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Developing cultural competences in clinical supervision

Margo Ononaiye

28 Feb 2024


The research focusing on positive outcomes in supervision consistently highlights the importance of the quality of the supervisory relationship (e.g., Holloway, 2016).  The supervisory relationship is a significant predictor of supervisee satisfaction, developing an effective learning context, improving rapport, supervisee safety and professional development (Holloway, 2016).  Clinicians from ethnically diverse backgrounds are under-represented within psychological services (Turpin & Coleman, 2010) and have reported experiencing racism, feeling guarded, unvalued, and unable to display their true emotions in supervision, which is often with white supervisors (e.g., Davis, 2017).  In support, Verkaria, Ononaiye and Phiri (2022) found that culturally responsive supervision was not generally experienced by supervisees from ethnically diverse backgrounds.  The results suggested that supervisees felt that their supervision lacked reflection and collaborative discussions on cultural identity which in turn negatively impacted upon the supervisory relationship.  This workshop therefore aims to address this imbalance by providing skills to enable the development of culturally competent supervision, which will in turn improve the supervisory relationship.

The event will be equivalent to 2.3/4hrs of CPD.


This workshop will:
• Provide a rationale for the importance of bringing our ‘cultural self’ into supervision
• Consider the research exploring the needs of supervisees from a range of cultural backgrounds
• Present practical cultural clinical tools to use in supervision including a 7 step model by Ononaiye (2022)
• Discuss how to make a’ repair’ if there is a supervision’ rupture’ relating to culture

Learning Objectives

By the end of the workshop participants will be able to:
1. Understand the concept of culturally unresponsive supervision and its impact on the supervisory relationship
2. Personally reflect on one’s own cultural identity and biases within a safe, learning environment
3. Experience techniques and strategies that will promote cultural responsivity that can be applied in the supervision relationship to build collaboration, rapport, safety, and trust
4. Supervise using the principles of culturally responsive supervision

Training Modalities

Didactic content, experiential components, polls, Q&A.

Key References

Davis, T. C. (2017). Exploring racial bias within clinical supervisory relationships: The experiences of supervisees of color. (Doctoral dissertation, Northern Illinois University).
Holloway, E. L. (2016). Essential dimensions of systems approach to supervision. In E. L. Holloway, Clinical supervision essentials. Supervision essentials for a systems approach to supervision (p. 13–31). American Psychological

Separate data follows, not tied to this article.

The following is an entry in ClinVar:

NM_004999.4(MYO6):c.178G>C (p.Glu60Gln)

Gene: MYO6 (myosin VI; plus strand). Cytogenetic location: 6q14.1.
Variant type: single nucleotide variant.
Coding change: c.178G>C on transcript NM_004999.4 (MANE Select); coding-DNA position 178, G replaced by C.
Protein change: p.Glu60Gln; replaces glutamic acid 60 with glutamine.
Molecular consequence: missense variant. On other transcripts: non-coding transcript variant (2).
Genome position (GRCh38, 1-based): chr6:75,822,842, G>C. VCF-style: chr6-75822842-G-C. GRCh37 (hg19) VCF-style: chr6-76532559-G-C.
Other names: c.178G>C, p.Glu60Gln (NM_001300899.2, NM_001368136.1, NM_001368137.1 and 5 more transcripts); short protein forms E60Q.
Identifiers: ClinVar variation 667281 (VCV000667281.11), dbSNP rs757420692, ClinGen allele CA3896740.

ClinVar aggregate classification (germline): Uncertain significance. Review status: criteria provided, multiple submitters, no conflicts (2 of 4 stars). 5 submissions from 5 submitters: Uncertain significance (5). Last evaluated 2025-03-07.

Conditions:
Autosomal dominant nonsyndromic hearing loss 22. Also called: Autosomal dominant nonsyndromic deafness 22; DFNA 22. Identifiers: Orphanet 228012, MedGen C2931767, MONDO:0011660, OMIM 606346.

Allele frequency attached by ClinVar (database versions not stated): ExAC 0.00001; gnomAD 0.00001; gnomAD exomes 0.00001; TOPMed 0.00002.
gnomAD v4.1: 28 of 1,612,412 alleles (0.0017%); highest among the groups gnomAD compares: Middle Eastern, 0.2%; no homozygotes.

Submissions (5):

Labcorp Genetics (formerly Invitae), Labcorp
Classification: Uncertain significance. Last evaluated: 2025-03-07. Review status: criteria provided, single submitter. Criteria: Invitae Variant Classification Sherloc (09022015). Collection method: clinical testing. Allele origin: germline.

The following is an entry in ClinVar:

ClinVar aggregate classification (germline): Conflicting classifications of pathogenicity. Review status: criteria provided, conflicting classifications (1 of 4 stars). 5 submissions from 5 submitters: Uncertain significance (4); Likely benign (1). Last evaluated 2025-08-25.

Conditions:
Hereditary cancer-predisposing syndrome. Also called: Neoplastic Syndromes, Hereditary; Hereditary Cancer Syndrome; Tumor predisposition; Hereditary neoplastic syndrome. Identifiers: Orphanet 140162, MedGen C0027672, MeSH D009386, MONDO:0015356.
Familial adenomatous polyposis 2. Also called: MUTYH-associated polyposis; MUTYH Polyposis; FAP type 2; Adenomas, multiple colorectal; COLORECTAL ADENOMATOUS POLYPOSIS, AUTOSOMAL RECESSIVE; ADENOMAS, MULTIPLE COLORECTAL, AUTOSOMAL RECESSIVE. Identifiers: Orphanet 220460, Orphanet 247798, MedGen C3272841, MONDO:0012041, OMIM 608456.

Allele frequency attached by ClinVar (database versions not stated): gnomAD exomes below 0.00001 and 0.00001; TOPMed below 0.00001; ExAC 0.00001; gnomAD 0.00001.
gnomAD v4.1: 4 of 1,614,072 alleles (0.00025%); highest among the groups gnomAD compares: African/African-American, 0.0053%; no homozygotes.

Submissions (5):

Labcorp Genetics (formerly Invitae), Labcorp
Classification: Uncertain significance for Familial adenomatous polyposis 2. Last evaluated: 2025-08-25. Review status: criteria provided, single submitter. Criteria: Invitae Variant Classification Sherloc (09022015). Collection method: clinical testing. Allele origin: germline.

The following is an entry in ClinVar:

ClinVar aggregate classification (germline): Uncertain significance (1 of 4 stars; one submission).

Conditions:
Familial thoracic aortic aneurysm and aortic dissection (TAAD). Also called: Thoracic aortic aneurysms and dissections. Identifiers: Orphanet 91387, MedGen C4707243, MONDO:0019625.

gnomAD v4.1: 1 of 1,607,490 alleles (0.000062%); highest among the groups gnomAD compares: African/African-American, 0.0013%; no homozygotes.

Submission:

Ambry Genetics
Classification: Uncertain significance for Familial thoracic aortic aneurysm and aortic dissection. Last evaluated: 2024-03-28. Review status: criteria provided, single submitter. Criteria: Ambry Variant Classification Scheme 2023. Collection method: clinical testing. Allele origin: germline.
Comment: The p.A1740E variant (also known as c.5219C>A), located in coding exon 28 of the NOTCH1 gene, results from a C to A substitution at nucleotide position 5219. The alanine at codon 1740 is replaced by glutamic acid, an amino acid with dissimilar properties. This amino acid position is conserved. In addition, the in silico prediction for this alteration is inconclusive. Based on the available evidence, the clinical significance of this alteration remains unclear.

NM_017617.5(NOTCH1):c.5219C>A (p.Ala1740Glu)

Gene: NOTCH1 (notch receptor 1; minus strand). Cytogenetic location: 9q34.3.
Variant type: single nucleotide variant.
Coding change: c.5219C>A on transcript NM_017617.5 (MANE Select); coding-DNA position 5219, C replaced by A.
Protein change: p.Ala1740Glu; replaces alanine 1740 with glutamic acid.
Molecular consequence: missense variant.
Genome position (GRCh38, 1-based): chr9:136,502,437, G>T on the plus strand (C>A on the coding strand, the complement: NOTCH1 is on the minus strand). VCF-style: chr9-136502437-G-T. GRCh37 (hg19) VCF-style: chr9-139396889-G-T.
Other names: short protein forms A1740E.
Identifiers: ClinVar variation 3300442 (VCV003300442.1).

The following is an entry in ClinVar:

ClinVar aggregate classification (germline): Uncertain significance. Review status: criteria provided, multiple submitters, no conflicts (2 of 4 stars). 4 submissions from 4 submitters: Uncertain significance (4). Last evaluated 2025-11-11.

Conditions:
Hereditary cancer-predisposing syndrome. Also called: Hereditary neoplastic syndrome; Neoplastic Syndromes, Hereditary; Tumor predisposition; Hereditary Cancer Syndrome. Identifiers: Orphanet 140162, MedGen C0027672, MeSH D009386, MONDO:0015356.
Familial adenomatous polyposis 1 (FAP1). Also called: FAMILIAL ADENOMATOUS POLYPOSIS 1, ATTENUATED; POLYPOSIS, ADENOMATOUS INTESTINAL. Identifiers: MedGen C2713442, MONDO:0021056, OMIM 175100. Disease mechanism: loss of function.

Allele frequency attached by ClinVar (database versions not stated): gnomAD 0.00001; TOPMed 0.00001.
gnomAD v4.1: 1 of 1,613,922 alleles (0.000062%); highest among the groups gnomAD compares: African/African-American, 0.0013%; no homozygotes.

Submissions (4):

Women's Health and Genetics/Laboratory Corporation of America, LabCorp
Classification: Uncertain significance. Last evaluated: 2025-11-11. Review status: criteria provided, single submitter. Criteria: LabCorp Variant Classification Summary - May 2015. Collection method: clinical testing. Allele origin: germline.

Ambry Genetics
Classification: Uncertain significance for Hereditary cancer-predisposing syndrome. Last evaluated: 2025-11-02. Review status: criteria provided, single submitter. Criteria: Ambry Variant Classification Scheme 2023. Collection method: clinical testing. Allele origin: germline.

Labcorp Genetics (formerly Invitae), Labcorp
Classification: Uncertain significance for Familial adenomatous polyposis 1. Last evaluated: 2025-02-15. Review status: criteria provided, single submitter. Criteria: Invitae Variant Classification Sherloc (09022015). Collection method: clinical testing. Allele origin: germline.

Turpin, G. & Coleman, G. (2010). Clinical psychology and diversity: Progress and continuing challenges. Psychology Learning & Teaching, 9(2), 17–27.
Vekaria (2021). Discussion of race and ethnicity in supervision: a supervisee’s perspective. (Doctoral dissertation: The University of Southampton).
Vekaria, B, Ononaiye, M & Phiri, P. (In prep). A study exploring the supervisory relationship in the context of culturally responsive supervision; a supervisee’s perspective

About the presenter

A Clinical Psychologist by background, Margo is the first Black woman to be promoted to the role of Programme Director on a Doctorate in Clinical Psychology programme in the UK. She has also been seconded into a part-time role of Widening Participation Lead for the Psychological Professions Network Southeast providing a strategic overview to the equality, diversity and inclusion work that is being done, and needs to be done, within the psychology professions. Margo has an active interest in helping the world of psychology to become more inclusive and representative of the multicultural nation where we live and work.

Dr Margo Ononaiye talks about some of her own experiences of race and leadership in a blog with Dr Adrian Whittington  -

Dr Margo Ononaiye responds to questions collated by Theresa Marrinan -

Who should attend

This webinar is most suitable for practitioners who offer supervision to clinicians in a range of clinical settings.

Low Intensity clinical contact hours survey - BABCP Low Intensity Special Interest Group

Please click below if you are interested in contributing to the survey.


The BACP Low Intensity SIG are interested in the impact of clinical contact hours on Low Intensity/Wellbeing Practitioner wellbeing. This questionnaire contains six multi-choice questions and a free text box for you to share your experiences. The answers to these questions will help the BABCP SIG plan how to meet CPD topics and other developments within the SIG.  The SIG hope to produce a write up of the answers to this questionnaire to be shared with SIG members and to be used in training.

View Survey

This FREE conference is for Psychological Wellbeing Practitioners working in Talking Therapies for Anxiety and Depression services and is brought to you by Bespoke Mental Health in collaboration with the NHS England Talking Therapies National PWP Leads Network

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